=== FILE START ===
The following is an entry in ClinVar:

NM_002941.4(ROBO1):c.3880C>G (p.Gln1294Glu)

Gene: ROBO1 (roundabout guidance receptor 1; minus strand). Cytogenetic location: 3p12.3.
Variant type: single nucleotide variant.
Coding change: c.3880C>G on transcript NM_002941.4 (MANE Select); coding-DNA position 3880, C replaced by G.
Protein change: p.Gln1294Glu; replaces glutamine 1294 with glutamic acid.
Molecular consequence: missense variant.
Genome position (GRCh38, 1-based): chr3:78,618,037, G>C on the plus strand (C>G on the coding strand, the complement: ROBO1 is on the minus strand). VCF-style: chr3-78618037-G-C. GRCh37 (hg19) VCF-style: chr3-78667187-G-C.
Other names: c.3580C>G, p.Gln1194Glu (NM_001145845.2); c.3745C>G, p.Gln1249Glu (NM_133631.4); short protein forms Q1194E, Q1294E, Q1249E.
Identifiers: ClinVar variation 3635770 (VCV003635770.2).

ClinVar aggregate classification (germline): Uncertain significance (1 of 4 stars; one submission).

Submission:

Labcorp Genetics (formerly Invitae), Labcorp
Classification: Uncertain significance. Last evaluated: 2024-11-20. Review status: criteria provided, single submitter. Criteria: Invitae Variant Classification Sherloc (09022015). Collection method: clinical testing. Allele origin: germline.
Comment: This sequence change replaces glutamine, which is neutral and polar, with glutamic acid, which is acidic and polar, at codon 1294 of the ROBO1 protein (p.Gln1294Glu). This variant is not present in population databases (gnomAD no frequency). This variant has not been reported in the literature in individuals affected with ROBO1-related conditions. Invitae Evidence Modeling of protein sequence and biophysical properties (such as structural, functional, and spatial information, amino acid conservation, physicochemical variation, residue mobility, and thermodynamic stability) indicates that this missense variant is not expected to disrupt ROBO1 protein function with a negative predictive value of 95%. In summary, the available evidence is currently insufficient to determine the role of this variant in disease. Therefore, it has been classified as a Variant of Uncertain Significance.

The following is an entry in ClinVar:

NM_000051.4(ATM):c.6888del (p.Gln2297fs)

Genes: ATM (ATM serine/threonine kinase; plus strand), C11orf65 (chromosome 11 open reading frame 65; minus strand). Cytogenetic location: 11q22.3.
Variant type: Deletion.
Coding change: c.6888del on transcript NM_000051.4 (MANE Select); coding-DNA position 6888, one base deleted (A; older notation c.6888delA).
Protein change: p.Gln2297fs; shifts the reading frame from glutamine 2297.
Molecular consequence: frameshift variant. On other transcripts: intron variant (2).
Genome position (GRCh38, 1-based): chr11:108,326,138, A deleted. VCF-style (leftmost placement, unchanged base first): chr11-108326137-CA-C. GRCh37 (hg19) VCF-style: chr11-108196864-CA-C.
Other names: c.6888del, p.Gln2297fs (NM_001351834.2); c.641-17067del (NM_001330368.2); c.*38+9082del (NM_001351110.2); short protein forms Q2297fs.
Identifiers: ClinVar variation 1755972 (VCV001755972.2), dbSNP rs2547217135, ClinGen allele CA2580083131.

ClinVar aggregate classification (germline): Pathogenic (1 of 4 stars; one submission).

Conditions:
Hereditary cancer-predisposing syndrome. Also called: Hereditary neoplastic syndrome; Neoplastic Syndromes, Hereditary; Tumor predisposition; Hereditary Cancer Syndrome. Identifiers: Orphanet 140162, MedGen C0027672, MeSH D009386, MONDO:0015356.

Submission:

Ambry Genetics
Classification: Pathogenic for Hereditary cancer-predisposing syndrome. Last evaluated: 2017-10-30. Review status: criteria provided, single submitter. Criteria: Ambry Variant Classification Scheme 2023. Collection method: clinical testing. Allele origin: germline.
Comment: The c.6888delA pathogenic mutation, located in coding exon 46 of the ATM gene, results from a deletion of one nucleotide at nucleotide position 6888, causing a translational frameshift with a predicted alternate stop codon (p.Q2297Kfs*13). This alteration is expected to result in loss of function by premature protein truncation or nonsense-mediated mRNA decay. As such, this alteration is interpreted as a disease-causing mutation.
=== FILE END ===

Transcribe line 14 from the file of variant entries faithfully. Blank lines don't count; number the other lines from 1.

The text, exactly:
Classification: Uncertain significance. Last evaluated: 2024-11-20. Review status: criteria provided, single submitter. Criteria: Invitae Variant Classification Sherloc (09022015). Collection method: clinical testing. Allele origin: germline.